Let’s shift gears for a second and discuss MHS GENESIS. Can you provide an update on where things stand in regard to its implementation and how that is going?

Sure, this is a good story that keeps getting better. For those who may not know, MHS GENESIS is our new electronic health records – and the first EHR in which we purchased a commercial product rather than write customized software just for the DOD. It was a major step for the DOD, and when the VA elected to purchase the same commercial product, we really redefined what we can achieve. We will soon have a single electronic health record that a service member uses from the day they come on active duty and stays with them through the transition to the VA. And, MHS GENESIS is the platform for all medical and dental information across the continuum of care, whether in garrison or forward deployed.

In the last year, we’re really gaining traction. After our initial rollout in the Pacific Northwest and then to Northern California and Idaho, we encountered COVID. Though there was some sentiment to pause the MHS GENESIS deployment, we worked with the sites and the contractor team to keep moving ahead even through COVID. We deployed to the rest of California, Nevada, Alaska, and – as we’re speaking now – deploying in Wave Carson to a large number of MTFs.

And we’re seeing the value. Early in our COVID testing stages, we needed to standardize the naming conventions around specific lab tests in order to accurately assess case rates and spread of the disease. It was the only way to get reliable data that could compare one installation to another. With MHS GENESIS sites, we were able to do that work in a couple of hours – while it took many days and many man-hours making this happen at multiple legacy EHR host sites elsewhere in the country. It was one of those “Aha!” moments when the value of MHS GENESIS became so apparent.

The same thing’s happening with our COVID-19 vaccination roll-out. The functionality of performing mass vaccinations in MHS GENESIS has been welcomed by every MTF using it. We deployed MHS GENESIS to Naval Medical Center San Diego and surrounding MTFs in February – and they saw improvements in efficient workflow, almost overnight.

It’s not just the provider staff and IT staff seeing improvements, though. Our patients are seeing it too. A much more user-friendly patient portal is increasing the use of GENESIS by patients to check their lab results or message their providers. It’s helping them become more empowered, which can only be a good thing in the long run.


With Electronic Health Records Management, the Department of Veterans Affairs has a similar initiative. Do these efforts intersect at all?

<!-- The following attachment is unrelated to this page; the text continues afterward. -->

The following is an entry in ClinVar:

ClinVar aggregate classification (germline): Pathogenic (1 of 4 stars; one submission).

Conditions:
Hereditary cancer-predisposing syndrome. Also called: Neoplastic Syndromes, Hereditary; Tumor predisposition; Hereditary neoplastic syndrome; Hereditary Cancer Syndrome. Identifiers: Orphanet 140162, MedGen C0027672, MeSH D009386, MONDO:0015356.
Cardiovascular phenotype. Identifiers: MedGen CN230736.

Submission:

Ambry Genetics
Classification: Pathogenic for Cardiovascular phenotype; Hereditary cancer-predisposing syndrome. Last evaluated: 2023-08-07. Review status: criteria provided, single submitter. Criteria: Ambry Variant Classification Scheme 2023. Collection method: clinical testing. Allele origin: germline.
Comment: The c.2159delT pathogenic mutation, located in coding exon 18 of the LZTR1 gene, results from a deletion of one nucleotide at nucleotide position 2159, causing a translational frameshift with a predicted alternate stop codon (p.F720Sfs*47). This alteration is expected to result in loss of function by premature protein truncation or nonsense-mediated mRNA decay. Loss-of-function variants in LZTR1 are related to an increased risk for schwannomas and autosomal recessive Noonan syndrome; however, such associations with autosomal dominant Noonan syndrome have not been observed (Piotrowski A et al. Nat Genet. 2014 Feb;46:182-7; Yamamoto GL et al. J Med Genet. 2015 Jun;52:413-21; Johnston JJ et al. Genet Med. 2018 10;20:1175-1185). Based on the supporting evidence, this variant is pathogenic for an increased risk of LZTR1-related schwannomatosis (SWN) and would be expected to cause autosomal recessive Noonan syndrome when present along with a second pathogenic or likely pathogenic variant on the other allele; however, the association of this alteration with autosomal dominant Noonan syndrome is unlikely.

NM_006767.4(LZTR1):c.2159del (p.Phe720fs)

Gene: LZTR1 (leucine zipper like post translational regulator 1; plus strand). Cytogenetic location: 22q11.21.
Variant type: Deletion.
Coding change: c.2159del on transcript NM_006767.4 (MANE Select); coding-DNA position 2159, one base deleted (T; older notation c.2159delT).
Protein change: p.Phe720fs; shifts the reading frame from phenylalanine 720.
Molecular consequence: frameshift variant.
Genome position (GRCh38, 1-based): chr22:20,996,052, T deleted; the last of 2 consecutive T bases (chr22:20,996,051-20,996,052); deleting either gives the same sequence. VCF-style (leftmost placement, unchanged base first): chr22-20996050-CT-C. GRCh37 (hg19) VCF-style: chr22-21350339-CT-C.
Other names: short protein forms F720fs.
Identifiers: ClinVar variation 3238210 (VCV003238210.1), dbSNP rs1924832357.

They do. Both the VA and Coast Guard are on board. But it’s going to take a little time to get to the finish line. The VA deployed the new EHR at their facility at [Mann-Grandstaff VA Medical Center] in Spokane, Washington; and the U.S. Coast Guard is deploying MHS GENESIS at four pilot sites in Northern California. Just as we did after our first deployment at Fairchild AFB, Washington, the VA is taking a pause to work out some kinks. It’s time well spent. In the meantime, we expanded Joint Health Information Exchanges with the introduction of Common Well, so that we can share more medical information with private-sector hospitals and doctors’ offices too.


There are so many moving parts and ongoing – and new – initiatives at the DHA and within the MHS. How can you keep up with everything going on?

In military strategy and health care, standing still is deadly. Enemies change tactics and capability, and so does disease. Look at COVID. I don’t know if you saw the “60 Minutes” segment on innovation against infectious diseases, but they shared the fact that the military has been investing in research on pandemics for a long time. And some of our work is what led industry to produce RNA-based vaccines.

How to keep up? Well, even in the COVID world, we’ve continued to hold regular industry days and let the business and academic community know our priorities. We’re getting a lot better at putting our Requests for Information – RFIs – in advance of RFPs. We want new ideas and new approaches.

We try to share our work on our website,, and through social media channels too. It’s not always easy, and engaging with government can be a little daunting for newcomers. But, we remain hungry for ideas and value the work going on in the private sector.


You’ve had a long and storied career. Any final thoughts?

As a high school student in rural South Dakota, I never dreamed that one day I would be serving in the capacity I’m privileged to perform. As the director of the DHA, I’m literally surrounded by some of the smartest researchers, nurses, physicians, and management executives in the country, and the world. I don’t know everything, but I know I can reach out to people in military medicine who just might.

I’ve been in a military-sponsored education position [ROTC] or serving in the military for 39 years, and it still excites me today – the mission, the people, the culture. It’s a dynamic place to work – and I’m energized by the opportunity to serve. That includes the men and women in uniform, their families, and the retirees who sacrificed so much for us. I don’t know if it sounds like a cliché, but it’s true – it’s honestly the privilege of a lifetime to serve. It’s not always easy work, but it is rewarding. If there are any younger people out there reading this, I do hope you consider putting some time into public service. You won’t regret it.


Thank you, sir.

I enjoyed it too; thanks for asking me to join you!


This interview originally appears in the spring 2021 edition of Veterans Affairs & Military Medicine OUTLOOK.